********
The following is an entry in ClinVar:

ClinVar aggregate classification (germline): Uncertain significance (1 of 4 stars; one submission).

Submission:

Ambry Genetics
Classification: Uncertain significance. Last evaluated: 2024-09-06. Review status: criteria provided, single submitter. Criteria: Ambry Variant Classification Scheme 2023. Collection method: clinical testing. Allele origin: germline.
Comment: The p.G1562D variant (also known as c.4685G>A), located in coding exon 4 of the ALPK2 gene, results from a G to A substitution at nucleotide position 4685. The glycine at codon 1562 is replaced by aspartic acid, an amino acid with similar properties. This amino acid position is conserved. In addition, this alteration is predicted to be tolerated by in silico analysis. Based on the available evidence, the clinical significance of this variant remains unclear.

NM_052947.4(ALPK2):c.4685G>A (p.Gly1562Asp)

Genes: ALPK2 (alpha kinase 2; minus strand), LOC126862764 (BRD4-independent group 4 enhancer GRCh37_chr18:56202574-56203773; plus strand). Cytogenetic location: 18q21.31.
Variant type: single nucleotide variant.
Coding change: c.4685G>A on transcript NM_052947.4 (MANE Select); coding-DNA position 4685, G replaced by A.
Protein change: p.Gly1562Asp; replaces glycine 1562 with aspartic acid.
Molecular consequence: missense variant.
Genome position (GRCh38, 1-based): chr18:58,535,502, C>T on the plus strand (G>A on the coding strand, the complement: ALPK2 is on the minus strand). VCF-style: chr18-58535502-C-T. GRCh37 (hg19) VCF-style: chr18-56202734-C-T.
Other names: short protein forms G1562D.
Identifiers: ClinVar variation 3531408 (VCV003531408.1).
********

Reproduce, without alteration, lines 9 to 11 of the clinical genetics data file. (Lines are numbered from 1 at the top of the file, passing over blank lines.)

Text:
Variant type: single nucleotide variant.
Coding change: c.4685G>A on transcript NM_052947.4 (MANE Select); coding-DNA position 4685, G replaced by A.
Protein change: p.Gly1562Asp; replaces glycine 1562 with aspartic acid.